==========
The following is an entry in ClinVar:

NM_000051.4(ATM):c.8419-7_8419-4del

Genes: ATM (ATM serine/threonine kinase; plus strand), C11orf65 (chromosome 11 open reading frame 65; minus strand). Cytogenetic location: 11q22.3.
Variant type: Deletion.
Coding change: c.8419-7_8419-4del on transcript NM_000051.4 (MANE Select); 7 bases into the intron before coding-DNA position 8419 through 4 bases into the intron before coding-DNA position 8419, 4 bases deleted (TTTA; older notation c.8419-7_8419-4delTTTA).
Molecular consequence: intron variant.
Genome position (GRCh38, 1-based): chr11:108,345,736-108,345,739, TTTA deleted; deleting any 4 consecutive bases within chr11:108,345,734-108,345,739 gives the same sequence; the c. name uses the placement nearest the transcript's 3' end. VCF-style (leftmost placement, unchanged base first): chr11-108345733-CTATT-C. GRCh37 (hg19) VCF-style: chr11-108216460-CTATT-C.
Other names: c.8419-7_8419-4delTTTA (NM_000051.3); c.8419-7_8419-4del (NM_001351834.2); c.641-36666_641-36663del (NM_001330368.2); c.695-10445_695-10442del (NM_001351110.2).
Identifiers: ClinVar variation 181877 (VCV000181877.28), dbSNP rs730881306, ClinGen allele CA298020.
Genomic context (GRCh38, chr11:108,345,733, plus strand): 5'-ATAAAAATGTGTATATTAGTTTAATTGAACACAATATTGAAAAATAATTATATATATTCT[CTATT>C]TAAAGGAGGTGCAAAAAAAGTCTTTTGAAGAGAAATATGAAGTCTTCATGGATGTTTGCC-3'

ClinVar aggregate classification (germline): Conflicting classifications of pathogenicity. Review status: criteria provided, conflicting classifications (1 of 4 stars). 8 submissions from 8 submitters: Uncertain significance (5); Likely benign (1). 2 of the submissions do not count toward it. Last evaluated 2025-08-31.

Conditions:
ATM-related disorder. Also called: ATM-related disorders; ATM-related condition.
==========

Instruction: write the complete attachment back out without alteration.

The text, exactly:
The following is an entry in ClinVar:

NM_000051.4(ATM):c.8419-7_8419-4del

Genes: ATM (ATM serine/threonine kinase; plus strand), C11orf65 (chromosome 11 open reading frame 65; minus strand). Cytogenetic location: 11q22.3.
Variant type: Deletion.
Coding change: c.8419-7_8419-4del on transcript NM_000051.4 (MANE Select); 7 bases into the intron before coding-DNA position 8419 through 4 bases into the intron before coding-DNA position 8419, 4 bases deleted (TTTA; older notation c.8419-7_8419-4delTTTA).
Molecular consequence: intron variant.
Genome position (GRCh38, 1-based): chr11:108,345,736-108,345,739, TTTA deleted; deleting any 4 consecutive bases within chr11:108,345,734-108,345,739 gives the same sequence; the c. name uses the placement nearest the transcript's 3' end. VCF-style (leftmost placement, unchanged base first): chr11-108345733-CTATT-C. GRCh37 (hg19) VCF-style: chr11-108216460-CTATT-C.
Other names: c.8419-7_8419-4delTTTA (NM_000051.3); c.8419-7_8419-4del (NM_001351834.2); c.641-36666_641-36663del (NM_001330368.2); c.695-10445_695-10442del (NM_001351110.2).
Identifiers: ClinVar variation 181877 (VCV000181877.28), dbSNP rs730881306, ClinGen allele CA298020.
Genomic context (GRCh38, chr11:108,345,733, plus strand): 5'-ATAAAAATGTGTATATTAGTTTAATTGAACACAATATTGAAAAATAATTATATATATTCT[CTATT>C]TAAAGGAGGTGCAAAAAAAGTCTTTTGAAGAGAAATATGAAGTCTTCATGGATGTTTGCC-3'

ClinVar aggregate classification (germline): Conflicting classifications of pathogenicity. Review status: criteria provided, conflicting classifications (1 of 4 stars). 8 submissions from 8 submitters: Uncertain significance (5); Likely benign (1). 2 of the submissions do not count toward it. Last evaluated 2025-08-31.

Conditions:
ATM-related disorder. Also called: ATM-related disorders; ATM-related condition.